Shaping the future: Our strategy for research and innovation in humanitarian response.

A global organisation that finds solutions to complex humanitarian problems through research and innovation..
Our purpose is clear: we work in partnership with a global community of humanitarian actors, researchers and innovators to improve the quality of humanitarian action and deliver better outcomes for people affected by crises.
We empower the humanitarian community. Find out how we can support you...

Why Gender-based Violence (GBV)?

Globally, an estimated one in three women will experience physical or sexual abuse in her lifetime.

There is growing recognition that people affected by crises can experience various forms of GBV during conflict, natural disasters and displacement. In these settings, existing support structures and prevention mechanisms are often compromised, while the risk of abuse and violence of all kinds increases, in particular for women and girls.

Despite this, the issue of GBV in emergencies has too often been overlooked during times of crises, or not considered to be a humanitarian need. Despite initiatives over the past ten years to implement GBV programmes in emergencies, the practical difficulties are complex and context specific.

Anwar, the Syrian mother of five who sought refuge in Ramtha. Credit: Timea Fauszt/International Rescue Committee

In 2015, we realised the potential for innovation to improve humanitarian GBV was relatively unexplored and there was a lack of evidence as to what works.

We set about exploring this problem, beginning with the first ever GBV Gap Analysis: Opportunities for Innovation. This looked into the primary needs in humanitarian GBV where innovation could best support.

Since then, we’ve created new and targeted innovation approaches to tackle GBV and we’ve included the insights of people affected where appropriate and possible.

What we do

  1. We conduct research on the most pressing gaps in GBV programming and identify areas where innovation and research can really have an impact.
  2. We take a flexible, ethical and collaborative approach as a donor. We know that research and innovation takes time and we support our GBV projects to continually assess their work and pivot if needed to get the best result.
  3. We work with our grantees and the wider humanitarian community to create and share practical tools and guidance.
  4. We collaborate to drive adoption and change in the system to support wider improvements to humanitarian GBV programming.

Our current GBV work

Gap Analysis of GBV in Humanitarian Settings: A global consultation

Our latest GBV Gap Analysis builds on the work of the original GBV Gap Analysis published in 2016 providing a further breakdown of how challenges, such as the need for quality GBV expertise or improved monitoring and evaluation of GBV programming, manifest across different types of GBV programming. With this adaptation, we aim to present a wider breadth of gaps experienced across humanitarian GBV efforts and to increase the relevance of this report for more actors, such as non-GBV actors working to mitigate risks of GBV.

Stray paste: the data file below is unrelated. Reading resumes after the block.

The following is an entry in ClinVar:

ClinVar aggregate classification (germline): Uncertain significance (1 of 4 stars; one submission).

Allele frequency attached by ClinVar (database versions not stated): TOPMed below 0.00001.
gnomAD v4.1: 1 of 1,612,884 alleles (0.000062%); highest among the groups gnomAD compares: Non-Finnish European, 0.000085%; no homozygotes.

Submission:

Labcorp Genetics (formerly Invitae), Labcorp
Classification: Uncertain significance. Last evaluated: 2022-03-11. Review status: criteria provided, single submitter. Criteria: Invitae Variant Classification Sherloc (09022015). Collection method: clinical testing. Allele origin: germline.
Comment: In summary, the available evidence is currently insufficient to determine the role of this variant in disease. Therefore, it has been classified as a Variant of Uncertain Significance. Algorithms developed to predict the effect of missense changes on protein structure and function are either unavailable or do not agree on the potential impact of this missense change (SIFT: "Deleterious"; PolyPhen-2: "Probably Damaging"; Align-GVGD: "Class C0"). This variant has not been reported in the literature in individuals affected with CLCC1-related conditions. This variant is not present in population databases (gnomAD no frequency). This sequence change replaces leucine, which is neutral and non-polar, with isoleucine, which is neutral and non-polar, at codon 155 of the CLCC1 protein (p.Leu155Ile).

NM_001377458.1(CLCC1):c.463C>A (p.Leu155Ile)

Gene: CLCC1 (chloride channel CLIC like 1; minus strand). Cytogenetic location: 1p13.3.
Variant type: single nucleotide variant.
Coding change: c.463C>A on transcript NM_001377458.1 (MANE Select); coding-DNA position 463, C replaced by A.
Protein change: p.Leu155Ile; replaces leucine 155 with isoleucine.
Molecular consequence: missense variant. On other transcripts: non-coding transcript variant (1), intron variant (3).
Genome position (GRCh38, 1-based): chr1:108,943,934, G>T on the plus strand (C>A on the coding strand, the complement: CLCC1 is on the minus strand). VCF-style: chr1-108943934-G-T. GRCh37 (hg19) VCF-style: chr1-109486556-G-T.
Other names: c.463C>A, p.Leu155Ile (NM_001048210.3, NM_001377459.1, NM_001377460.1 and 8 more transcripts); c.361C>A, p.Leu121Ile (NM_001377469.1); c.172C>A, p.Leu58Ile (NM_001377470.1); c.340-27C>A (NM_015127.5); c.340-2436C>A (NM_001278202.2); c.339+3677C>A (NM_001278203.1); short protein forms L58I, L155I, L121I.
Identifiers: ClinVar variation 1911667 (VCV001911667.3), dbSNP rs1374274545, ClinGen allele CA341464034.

Similar to the first Gap Analysis, this report identifies both operational and systemic challenges faced by the sector, continually acknowledging the complexity and diversity of needs across the sector in order to achieve its intended positive outcomes for women and girls in humanitarian settings.

Convening our Gender-based Violence Technical Working Group (TWG)

Our HIF’s Technical Working Groups (TWGs) provide a greater depth of technical expertise in the thematic areas we focus on, including innovation for GBV in emergencies. Previously the GBV focus area has been guided by an Advisory Group, but we have now formalised its governance structure by building a TWG.

In November 2019, our HIF programme facilitated this transition to the TWG by convening technical experts who strive to represent the complex needs of innovation for GBV. The TWG members have varied GBV expertise such as: response, risk mitigation, prevention, in addition to gender, empowerment, women’s rights, health and protection.

Our GBV Technical Working Group (TWG)

Our GBV Technical Working Group (TWG) will help guide and inform our GBV work, from advising on exploratory pieces for the global community of practice, to refining our calls for innovation funding proposals.

Meet our TWG members

Our Gender-based Violence Tools & Research

Report Gender-based Violence

Gap analysis of gender-based violence in humanitarian settings

Report Gender-based Violence

Innovation to improve monitoring and evaluation for humanitarian GBV programming

Report Gender-based Violence

Gender Based Violence Research Methodologies in Humanitarian Settings

Report Gender-based Violence

Gender-Based Violence Interventions: Opportunities for Innovation

Report Gender-based Violence, Inclusion of People with Disabilities and Older People

Rapid review of disability and older age inclusion in GBV

Manual Gender-based Violence

Innovation Challenge Handbook: driving the adoption of GBV M&E approaches

Our GBV Innovation Projects

Our GBV Research Studies

Ian Brightwell

Innovation Manager

I'm extremely proud that we contribute to addressing GBV through research and innovation. I'm passionate about exploring how the innovation process can generate and scale improved solutions for women and girls, survivors, practitioners, and the global community of practice that works to address GBV in humanitarian settings.

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